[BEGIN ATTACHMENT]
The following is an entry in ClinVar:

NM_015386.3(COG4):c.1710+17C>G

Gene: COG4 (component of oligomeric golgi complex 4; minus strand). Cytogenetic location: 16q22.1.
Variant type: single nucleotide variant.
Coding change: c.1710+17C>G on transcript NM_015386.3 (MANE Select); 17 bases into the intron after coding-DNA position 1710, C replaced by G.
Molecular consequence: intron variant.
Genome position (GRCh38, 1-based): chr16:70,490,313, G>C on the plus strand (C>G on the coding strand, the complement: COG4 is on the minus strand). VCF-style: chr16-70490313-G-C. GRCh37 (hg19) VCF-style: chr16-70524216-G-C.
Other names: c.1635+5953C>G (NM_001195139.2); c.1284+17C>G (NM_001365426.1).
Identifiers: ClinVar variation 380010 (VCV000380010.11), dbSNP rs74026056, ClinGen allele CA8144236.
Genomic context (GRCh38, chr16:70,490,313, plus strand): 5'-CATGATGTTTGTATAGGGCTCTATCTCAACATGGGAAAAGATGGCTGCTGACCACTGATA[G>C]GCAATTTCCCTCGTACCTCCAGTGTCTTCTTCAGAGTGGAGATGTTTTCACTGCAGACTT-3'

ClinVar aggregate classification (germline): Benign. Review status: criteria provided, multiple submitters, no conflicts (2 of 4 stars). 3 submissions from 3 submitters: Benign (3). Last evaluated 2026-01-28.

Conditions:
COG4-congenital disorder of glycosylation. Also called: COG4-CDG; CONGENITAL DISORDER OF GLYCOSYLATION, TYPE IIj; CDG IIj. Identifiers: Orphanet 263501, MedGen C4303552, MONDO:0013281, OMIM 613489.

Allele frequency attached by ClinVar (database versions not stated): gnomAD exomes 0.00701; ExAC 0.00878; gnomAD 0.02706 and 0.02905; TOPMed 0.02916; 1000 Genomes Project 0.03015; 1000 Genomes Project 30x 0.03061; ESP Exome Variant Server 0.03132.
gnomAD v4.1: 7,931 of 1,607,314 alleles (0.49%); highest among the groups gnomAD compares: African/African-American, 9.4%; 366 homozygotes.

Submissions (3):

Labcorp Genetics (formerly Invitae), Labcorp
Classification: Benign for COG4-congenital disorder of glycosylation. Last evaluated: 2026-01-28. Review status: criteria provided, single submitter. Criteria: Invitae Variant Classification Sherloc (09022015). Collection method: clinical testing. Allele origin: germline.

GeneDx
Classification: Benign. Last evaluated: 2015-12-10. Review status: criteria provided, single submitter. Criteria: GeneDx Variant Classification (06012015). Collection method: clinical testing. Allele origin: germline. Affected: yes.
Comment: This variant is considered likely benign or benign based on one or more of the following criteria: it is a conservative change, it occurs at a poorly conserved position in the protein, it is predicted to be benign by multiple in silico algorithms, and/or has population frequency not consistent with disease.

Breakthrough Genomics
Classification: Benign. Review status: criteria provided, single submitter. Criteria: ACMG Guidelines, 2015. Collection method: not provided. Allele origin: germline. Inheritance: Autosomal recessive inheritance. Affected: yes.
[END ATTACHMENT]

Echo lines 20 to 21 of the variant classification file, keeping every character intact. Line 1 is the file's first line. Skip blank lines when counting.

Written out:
Classification: Benign. Last evaluated: 2015-12-10. Review status: criteria provided, single submitter. Criteria: GeneDx Variant Classification (06012015). Collection method: clinical testing. Allele origin: germline. Affected: yes.
Comment: This variant is considered likely benign or benign based on one or more of the following criteria: it is a conservative change, it occurs at a poorly conserved position in the protein, it is predicted to be benign by multiple in silico algorithms, and/or has population frequency not consistent with disease.